The Society for Fire Protection Engineers (SFPE) commissioned a survey in February 2009 to determine what Americans believed to be the most important building feature. The survey, which polled over one thousand American adults, revealed that building security remained a top priority for Americans when it came to building features. Other features on the list of important characteristics included comfort, fire safety, environmental friendliness, and other amenities.
Chris Jelenewicz, an engineering program manager at SFPE, said that “the findings are not surprising given the threat from crime and terrorism that we face today.” Approximately 28 percent of respondents said that security was the most important building feature, compared to only 12 percent who said it was fire safety. Many others even ranked features such as comfort and amenities higher than fire safety, a result that is disconcerting to those whose job it is to worry about fire safety in buildings.
The survey showed that while 45 percent of respondents believe that fire will most likely cause harm to them or their family when compared to natural disasters, over 58 percent of respondents said that they worry about the dangers of fire less than once per year. “As a nation, we face widespread misconceptions about fire safety, and that’s worrisome,” said Jelenewicz. “That is why it is important that fire protection engineers devote their careers to protecting people and property from fire.”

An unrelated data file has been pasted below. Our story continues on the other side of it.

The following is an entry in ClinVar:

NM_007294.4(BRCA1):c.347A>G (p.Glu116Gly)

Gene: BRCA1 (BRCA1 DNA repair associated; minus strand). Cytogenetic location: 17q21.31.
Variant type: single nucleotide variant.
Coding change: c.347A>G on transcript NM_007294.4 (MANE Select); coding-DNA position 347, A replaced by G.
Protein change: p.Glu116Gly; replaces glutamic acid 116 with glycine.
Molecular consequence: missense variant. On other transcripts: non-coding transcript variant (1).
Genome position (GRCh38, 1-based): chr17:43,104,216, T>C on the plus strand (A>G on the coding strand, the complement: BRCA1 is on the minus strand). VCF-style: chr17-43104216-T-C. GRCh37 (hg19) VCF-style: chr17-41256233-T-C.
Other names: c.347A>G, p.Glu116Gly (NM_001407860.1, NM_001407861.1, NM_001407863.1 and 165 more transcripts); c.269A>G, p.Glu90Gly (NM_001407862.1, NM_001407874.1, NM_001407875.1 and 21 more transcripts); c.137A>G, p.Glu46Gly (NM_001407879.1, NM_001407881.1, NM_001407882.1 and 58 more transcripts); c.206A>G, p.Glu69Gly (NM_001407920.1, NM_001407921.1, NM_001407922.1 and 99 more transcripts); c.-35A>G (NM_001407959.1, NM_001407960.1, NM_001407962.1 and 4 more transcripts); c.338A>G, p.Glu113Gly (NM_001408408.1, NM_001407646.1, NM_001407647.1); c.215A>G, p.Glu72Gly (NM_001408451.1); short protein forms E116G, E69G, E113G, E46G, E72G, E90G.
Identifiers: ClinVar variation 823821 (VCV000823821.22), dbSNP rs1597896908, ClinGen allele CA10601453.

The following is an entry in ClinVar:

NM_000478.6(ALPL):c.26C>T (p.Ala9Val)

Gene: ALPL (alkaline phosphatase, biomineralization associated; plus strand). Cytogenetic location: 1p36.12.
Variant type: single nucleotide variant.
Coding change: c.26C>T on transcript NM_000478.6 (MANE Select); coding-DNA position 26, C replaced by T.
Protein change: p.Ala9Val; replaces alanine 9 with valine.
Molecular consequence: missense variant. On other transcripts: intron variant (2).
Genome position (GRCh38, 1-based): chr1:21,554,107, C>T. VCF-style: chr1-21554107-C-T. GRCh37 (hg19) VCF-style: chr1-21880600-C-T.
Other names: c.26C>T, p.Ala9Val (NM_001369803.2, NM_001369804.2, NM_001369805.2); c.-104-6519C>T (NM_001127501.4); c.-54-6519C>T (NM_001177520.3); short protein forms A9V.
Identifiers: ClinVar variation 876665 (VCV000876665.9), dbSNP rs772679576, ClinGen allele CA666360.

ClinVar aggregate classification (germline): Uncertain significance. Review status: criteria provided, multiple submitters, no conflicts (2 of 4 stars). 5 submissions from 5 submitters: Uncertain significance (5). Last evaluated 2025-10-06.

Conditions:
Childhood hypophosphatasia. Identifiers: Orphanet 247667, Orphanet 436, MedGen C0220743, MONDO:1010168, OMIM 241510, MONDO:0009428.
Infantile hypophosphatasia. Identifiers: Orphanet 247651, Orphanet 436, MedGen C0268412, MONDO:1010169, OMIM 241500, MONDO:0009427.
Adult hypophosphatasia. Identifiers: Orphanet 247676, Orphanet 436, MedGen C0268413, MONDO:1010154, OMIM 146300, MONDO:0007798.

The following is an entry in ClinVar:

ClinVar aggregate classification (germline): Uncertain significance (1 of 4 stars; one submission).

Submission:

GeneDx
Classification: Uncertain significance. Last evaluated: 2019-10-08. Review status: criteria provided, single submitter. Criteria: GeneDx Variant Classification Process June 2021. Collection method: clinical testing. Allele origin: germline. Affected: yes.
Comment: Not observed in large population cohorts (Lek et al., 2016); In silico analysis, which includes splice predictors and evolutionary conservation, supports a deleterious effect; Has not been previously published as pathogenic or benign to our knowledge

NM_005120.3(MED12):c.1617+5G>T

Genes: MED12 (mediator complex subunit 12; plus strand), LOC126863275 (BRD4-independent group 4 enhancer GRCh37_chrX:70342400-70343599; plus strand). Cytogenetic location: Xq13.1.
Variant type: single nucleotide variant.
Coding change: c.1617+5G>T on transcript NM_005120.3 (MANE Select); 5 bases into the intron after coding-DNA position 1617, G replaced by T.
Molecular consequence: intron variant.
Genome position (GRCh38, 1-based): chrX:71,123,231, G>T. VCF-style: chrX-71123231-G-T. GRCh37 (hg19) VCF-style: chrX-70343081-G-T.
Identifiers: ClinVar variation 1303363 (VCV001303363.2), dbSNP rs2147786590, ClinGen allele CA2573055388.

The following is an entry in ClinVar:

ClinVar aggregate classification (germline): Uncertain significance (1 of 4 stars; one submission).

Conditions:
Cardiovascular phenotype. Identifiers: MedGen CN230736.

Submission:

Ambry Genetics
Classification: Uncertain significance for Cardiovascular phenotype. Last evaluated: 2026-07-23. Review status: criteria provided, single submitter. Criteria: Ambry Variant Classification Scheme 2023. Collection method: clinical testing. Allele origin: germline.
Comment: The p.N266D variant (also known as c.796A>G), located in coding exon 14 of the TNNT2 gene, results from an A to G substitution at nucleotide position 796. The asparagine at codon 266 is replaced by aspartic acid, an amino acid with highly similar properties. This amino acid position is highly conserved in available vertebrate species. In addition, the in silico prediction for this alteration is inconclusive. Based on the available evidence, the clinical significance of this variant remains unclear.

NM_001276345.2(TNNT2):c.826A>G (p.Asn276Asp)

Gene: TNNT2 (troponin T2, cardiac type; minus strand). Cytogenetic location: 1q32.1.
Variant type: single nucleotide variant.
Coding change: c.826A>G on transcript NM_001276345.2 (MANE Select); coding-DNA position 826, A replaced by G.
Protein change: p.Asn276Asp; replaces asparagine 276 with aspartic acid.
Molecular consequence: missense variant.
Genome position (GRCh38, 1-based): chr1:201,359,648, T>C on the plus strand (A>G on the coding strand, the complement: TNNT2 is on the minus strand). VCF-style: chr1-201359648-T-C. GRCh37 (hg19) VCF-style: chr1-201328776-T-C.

The desire for increased building security can also play a role in sacrificing fire safety measures in some public buildings. “Throughout history, the desire for increased building security has contributed to countless deadly building fires,” said Jelenewicz, who cited the 1911 Triangle Shirtwaist Factory fire in New York City as an example of building security compromising fire safety. “The locked exit doors contributed to 146 fatalities,” said Jelenewicz. “Although the Triangle Shirtwaist Fire occurred almost 100 years ago, the threat can still exist today if security is not balanced with fire protection.”
For more information, visit www.sfpe.org.